Thursday, May 8, 2008

The Five stages of the housing bust

I'm sure most people know the five stages of grieving. Denial, Anger, Bargaining, Depression and Acceptance.

Let's apply this to a bear market shall we.

Remember late 06 and early 07? Remember the repeated calls of a bottom in the housing market? DENIAL

Now let's fast forward to summer and fall of 07. The market makes it's initial decline as the bear market gets underway. At this point no one could deny that housing had been in a bubble and that bubble had burst. Now the world started looking for a scapegoat to focus it's wrath on. Predatory lending seemed to be the convenient target. It was the mortgage lenders fault. Definitely not the fault of all these people buying multiple homes and lying about their incomes. Definitely not the fault of home owners extracting equity out of those homes to buy cars, big screen TV's and go on vacations. ANGER

Now the government has jumped into the fray with plans to fix these problems. First off lets just let the Fed monetize bad debt. Maybe banks will forgive part of the loans. Or the government will give the states money to prop up prices so people that made bad decisions won't have to pay for their mistake. Hell they bailed out Bear Stearns. BARGAINING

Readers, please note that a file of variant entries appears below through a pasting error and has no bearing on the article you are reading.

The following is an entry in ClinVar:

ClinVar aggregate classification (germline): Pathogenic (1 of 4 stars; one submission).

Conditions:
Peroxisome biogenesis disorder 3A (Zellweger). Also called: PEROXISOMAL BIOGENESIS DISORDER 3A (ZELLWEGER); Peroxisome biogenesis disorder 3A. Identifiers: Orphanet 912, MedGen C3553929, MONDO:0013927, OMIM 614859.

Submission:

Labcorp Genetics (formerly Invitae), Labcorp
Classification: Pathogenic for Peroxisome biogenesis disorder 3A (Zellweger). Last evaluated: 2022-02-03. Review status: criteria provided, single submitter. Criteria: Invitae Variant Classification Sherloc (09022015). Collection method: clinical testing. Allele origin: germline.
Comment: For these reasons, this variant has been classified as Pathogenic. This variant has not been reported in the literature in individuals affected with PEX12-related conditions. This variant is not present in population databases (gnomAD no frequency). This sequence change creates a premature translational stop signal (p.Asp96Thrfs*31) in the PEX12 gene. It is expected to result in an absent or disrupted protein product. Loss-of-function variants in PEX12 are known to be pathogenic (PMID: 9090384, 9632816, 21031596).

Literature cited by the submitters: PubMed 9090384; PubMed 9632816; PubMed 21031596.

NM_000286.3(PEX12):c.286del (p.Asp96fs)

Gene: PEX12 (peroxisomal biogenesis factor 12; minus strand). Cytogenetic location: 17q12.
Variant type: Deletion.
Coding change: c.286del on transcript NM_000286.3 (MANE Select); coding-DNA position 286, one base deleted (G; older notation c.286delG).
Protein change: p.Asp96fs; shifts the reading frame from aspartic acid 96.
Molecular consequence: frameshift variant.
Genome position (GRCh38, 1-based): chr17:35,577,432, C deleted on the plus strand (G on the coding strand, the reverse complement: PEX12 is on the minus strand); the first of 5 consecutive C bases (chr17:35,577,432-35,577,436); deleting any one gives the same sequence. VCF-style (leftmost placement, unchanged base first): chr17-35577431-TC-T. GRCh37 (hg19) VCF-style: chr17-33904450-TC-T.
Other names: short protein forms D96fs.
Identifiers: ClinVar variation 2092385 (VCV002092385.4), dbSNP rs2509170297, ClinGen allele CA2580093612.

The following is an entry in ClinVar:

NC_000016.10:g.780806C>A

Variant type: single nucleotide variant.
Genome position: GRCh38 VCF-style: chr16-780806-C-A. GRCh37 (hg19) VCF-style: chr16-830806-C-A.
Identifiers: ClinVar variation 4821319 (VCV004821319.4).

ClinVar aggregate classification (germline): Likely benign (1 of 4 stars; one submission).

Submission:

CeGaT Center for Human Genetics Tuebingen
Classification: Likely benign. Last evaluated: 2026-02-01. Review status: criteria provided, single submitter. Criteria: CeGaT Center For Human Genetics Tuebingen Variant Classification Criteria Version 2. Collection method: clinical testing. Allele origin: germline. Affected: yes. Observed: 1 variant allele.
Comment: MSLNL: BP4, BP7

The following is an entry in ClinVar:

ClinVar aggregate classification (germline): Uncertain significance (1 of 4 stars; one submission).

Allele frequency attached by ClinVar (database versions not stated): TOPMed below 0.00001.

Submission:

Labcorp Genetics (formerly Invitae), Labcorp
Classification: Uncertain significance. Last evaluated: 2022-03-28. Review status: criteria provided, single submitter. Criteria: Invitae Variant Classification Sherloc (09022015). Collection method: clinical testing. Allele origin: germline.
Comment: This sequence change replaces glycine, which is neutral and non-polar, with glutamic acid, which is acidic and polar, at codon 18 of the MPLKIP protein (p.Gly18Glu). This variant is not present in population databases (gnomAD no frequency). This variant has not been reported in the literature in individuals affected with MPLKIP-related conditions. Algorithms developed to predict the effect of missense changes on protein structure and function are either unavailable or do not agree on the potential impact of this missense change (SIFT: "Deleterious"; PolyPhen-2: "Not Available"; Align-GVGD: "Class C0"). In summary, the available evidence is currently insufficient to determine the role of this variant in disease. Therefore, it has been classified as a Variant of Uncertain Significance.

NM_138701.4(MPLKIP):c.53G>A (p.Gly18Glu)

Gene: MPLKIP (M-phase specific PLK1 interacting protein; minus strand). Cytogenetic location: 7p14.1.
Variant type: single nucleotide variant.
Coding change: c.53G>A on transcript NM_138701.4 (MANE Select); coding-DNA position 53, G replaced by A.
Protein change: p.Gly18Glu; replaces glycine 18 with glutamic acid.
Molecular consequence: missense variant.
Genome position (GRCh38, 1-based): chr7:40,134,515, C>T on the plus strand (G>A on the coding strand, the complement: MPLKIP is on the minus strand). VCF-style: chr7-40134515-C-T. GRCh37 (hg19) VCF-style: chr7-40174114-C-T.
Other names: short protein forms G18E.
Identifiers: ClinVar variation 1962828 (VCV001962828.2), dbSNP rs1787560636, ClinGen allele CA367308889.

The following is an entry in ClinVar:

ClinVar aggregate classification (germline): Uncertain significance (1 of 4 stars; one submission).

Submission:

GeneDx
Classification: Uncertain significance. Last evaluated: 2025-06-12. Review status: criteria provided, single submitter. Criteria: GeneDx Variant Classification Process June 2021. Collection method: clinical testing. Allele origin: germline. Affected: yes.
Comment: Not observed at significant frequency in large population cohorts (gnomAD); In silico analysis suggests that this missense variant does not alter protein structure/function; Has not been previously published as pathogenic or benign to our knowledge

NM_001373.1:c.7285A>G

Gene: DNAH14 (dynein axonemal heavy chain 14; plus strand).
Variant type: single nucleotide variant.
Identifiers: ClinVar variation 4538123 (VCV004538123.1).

There are two stages still missing. We need to move on to depression. At some point the world will realize that these problems can't be quickly fixed. It's going to eventually dawn on investors that in the end these people are going to have to face up to the fact that this bear market is going to play out till the end no matter what the government does. People are going to have to suffer the consequences of their actions. DEPRESSION

Finally the market will realize that there's no way around this and it will accept the fact that the cleansing process is necessary and once it's over the world can start fresh again. ACCEPTANCE

Then and only then will the secular bear market be over. We are just now transitioning from anger into bargaining. Despite the 3 month rally the housing collapse and credit bubble deflation is no where near done yet.